Employmentmeasures the number of people in paid work or who had a job that they were temporarily away from (for example, because they were on holiday or off sick). This differs from the number of jobs, because some people have more than one job. The employment rate is the proportion of people aged between 16 and 64 years who are in employment. See our Guide to labour market statistics methodology for a more detailed explanation.
Unemployment measures people without a job who have been actively seeking work within the last four weeks and are available to start work within the next two weeks. The unemployment rate is not the proportion of the total population who are unemployed. It is the proportion of the economically active population (people in work and those seeking and available to work) who are unemployed. See our Guide to labour market statistics methodology for more information.
Vacancies are defined as positions for which employers are actively seeking recruits from outside their business or organisation. The estimates are based on the Vacancy Survey. This is a survey of businesses designed to provide estimates of the stock of vacancies across the economy, excluding agriculture, forestry, and fishing (a small sector for which the collection of estimates would not be practical). For more information, see our Guide to labour market statistics methodology.
Pay As You Earn (PAYE) Real Time Information (RTI)
These data come from HM Revenue and Customs' (HMRC's) Pay As You Earn (PAYE) Real Time Information (RTI) system. They cover the whole population, rather than a sample of people or companies, and they will allow for more detailed estimates of the population. The release is classed as experimental statistics (see our Guide to experimental statistics methodology), as the methodologies used to produce the statistics are still in their development phase. As a result, the series are subject to revisions.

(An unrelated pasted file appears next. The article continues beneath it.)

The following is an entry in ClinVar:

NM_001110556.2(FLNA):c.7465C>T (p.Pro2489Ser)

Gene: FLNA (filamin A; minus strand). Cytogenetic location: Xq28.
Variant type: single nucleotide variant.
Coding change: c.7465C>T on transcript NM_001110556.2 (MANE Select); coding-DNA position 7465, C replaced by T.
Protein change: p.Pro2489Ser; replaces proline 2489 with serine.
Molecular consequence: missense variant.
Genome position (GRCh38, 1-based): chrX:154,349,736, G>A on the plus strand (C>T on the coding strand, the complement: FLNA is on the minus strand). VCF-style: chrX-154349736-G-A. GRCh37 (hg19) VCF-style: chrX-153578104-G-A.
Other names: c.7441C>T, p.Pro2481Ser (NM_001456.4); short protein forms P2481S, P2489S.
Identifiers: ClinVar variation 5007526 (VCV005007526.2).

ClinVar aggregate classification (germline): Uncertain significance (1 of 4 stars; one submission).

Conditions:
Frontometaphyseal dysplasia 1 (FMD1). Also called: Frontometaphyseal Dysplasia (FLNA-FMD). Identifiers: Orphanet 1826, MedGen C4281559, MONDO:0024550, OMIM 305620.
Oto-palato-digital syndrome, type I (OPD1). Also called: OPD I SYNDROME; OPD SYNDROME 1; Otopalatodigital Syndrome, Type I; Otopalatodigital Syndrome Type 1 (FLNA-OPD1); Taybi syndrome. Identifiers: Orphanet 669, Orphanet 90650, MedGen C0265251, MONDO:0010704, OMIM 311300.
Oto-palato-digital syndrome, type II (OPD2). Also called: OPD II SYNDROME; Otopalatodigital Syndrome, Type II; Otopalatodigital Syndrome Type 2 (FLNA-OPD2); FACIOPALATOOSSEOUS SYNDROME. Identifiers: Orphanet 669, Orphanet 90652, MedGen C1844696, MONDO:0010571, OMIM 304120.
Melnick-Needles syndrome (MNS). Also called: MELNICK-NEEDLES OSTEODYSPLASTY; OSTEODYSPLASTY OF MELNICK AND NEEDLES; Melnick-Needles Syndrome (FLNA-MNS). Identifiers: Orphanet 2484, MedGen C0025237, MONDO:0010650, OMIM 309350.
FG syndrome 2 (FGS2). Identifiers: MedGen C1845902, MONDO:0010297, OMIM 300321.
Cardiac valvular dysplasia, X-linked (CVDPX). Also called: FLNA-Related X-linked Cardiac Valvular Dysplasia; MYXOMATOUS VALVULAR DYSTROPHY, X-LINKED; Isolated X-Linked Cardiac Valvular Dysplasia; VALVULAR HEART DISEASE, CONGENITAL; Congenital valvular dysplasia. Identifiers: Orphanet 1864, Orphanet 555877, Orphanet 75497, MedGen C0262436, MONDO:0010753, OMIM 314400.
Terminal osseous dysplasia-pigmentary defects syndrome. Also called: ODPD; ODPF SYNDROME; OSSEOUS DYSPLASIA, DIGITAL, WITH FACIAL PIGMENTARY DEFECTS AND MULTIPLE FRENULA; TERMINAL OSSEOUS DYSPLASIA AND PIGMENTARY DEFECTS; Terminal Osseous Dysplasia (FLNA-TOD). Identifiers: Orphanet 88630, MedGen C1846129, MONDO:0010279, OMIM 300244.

A more detailed glossary is available in our Guide to labour market statistics methodology.Back to table of contents
Our Comparison of labour market data sources methodology compares data sources and discusses some of the main differences.
For more information on how labour market data sources were affected by the coronavirus (COVID-19) pandemic, see our Coronavirus and the effects on UK labour market statistics article.
Labour Force Survey reweighting
The population totals used for the latest Labour Force Survey (LFS) estimates use projected growth rates from Real Time Information (RTI) data for EU and non-EU populations based on 2021 patterns. Therefore, the total population used for the LFS, does not account for any changes in migration, birth rates, death rates, and so on since June 2021. As such, levels estimates may be under- or over-estimating the true values and should be used with caution. Estimates of rates will, however, be robust.
We are planning to reweight the Labour Force Survey (LFS) published data using more up-to-date population estimates, drawing on the latest census data alongside our labour market release in October 2023. We intend to publish indicative estimates of the reweighted LFS in an article publishing in September 2023.
Making our published spreadsheets accessible
Following the Government Statistical Service (GSS) guidance on Releasing statistics in spreadsheets, we will be amending our published tables over the coming months to improve usability, accessibility and machine readability of our published statistics. To help users change to the new formats, we will be publishing sample versions of a selection of our tables and, where practical, initially publish the tables in both the new and current formats. If you have any questions or comments, please email us at firstname.lastname@example.org.
Labour market transformation
We have published a Labour market transformation article and a Transforming the LFS blog post providing an update on the transformation of labour market statistics.
We welcome your feedback on this latest update and our plans. Please email us at email@example.com to tell us what you think.